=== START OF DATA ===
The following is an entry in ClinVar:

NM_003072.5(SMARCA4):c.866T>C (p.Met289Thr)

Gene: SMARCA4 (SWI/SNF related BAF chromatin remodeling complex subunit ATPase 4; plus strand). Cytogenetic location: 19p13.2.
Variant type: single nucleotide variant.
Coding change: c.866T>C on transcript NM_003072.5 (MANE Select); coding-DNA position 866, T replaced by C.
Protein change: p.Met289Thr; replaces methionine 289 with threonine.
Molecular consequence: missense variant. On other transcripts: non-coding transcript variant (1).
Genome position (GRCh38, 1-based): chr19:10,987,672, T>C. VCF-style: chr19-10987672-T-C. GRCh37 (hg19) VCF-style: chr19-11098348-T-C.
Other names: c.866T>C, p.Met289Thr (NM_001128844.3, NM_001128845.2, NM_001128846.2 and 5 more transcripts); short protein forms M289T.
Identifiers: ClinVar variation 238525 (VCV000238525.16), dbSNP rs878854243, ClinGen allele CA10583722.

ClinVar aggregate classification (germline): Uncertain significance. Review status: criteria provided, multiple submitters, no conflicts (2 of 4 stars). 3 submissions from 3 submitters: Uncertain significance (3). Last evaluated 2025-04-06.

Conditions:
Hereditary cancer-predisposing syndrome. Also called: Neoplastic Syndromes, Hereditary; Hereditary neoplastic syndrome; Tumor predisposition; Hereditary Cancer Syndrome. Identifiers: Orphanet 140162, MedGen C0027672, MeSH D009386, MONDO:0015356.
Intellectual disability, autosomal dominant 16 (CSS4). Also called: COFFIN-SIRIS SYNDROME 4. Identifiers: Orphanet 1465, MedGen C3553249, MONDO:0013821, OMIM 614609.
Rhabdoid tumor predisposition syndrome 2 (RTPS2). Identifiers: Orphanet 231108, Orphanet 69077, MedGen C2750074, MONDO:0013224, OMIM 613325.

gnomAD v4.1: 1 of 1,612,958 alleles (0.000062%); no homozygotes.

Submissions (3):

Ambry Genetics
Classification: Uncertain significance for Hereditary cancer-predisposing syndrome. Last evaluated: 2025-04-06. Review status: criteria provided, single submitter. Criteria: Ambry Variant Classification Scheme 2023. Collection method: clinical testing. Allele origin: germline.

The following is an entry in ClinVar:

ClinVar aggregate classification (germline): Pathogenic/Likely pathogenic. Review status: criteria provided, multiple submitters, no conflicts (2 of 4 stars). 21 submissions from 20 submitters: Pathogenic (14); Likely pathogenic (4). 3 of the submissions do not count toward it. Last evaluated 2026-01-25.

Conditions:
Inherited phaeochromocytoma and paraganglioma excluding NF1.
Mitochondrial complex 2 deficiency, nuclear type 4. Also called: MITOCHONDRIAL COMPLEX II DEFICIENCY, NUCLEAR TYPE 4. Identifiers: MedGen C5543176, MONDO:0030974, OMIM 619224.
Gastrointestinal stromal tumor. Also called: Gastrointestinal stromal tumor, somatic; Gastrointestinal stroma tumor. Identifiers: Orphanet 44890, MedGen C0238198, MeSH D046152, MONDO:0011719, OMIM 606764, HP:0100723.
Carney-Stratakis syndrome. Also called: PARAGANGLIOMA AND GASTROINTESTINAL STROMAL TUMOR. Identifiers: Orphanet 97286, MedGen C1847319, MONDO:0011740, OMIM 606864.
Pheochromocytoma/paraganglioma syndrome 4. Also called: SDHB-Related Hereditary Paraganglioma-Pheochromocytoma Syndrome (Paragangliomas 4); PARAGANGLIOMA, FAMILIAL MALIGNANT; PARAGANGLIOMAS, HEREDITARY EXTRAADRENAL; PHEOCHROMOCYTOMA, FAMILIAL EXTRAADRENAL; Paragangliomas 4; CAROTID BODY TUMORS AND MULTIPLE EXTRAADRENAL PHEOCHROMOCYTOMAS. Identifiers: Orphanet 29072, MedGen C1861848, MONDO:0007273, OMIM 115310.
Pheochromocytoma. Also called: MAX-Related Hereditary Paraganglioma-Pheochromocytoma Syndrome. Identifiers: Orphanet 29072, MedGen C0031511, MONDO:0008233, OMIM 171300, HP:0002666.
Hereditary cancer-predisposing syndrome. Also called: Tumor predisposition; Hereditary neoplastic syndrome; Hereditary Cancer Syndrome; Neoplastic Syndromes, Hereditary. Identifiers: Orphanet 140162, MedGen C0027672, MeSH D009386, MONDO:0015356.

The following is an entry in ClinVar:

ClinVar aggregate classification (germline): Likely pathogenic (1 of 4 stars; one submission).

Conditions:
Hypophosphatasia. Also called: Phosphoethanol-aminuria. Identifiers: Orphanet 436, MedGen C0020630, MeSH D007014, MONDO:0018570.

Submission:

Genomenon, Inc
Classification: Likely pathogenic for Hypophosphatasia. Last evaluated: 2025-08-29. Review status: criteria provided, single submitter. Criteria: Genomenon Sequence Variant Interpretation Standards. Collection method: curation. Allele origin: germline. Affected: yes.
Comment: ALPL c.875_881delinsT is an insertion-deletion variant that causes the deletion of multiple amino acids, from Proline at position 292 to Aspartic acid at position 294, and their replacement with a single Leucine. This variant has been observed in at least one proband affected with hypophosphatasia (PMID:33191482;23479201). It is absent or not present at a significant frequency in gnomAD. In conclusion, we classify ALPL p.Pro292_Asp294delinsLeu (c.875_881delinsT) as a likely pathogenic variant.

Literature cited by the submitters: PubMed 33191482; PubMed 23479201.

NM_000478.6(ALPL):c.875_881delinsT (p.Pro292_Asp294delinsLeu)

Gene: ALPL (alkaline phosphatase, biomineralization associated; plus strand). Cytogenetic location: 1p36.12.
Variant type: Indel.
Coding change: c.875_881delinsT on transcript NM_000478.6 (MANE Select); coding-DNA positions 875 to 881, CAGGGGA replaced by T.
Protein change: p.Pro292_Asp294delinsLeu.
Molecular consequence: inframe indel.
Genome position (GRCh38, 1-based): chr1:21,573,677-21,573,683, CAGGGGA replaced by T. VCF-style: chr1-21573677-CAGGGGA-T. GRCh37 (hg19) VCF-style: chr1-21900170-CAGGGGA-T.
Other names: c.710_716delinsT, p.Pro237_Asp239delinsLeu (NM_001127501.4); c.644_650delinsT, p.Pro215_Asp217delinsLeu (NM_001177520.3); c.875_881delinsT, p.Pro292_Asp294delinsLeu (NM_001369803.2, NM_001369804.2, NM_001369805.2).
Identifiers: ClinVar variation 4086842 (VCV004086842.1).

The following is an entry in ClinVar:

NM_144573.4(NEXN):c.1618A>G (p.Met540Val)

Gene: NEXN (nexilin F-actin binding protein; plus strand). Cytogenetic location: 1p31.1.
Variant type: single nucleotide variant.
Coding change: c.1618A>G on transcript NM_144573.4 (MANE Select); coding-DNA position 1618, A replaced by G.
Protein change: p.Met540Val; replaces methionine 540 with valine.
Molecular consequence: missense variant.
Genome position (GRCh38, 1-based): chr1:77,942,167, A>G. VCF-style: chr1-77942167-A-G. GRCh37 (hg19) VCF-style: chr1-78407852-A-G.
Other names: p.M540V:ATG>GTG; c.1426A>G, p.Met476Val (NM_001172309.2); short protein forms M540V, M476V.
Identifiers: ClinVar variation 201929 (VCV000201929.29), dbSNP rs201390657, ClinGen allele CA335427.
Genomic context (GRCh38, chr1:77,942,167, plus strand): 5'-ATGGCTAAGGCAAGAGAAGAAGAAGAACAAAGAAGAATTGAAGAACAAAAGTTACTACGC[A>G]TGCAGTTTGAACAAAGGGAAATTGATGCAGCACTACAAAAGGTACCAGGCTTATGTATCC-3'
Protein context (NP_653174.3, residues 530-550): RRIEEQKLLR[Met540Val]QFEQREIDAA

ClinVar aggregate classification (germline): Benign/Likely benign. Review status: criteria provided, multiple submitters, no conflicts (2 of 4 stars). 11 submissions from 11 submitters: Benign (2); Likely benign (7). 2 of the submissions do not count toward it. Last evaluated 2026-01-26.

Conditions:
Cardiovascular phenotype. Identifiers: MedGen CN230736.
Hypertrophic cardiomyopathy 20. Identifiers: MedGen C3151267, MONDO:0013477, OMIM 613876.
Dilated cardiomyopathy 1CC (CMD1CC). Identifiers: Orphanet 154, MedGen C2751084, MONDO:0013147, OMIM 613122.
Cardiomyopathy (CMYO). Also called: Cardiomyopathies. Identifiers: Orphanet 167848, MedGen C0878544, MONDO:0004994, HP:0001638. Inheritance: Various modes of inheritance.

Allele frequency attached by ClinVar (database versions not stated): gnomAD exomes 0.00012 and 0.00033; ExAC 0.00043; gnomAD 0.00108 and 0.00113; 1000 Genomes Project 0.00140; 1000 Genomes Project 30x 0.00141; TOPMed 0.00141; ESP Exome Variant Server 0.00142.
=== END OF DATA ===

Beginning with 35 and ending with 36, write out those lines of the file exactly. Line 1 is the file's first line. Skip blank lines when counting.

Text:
Genomenon, Inc
Classification: Likely pathogenic for Hypophosphatasia. Last evaluated: 2025-08-29. Review status: criteria provided, single submitter. Criteria: Genomenon Sequence Variant Interpretation Standards. Collection method: curation. Allele origin: germline. Affected: yes.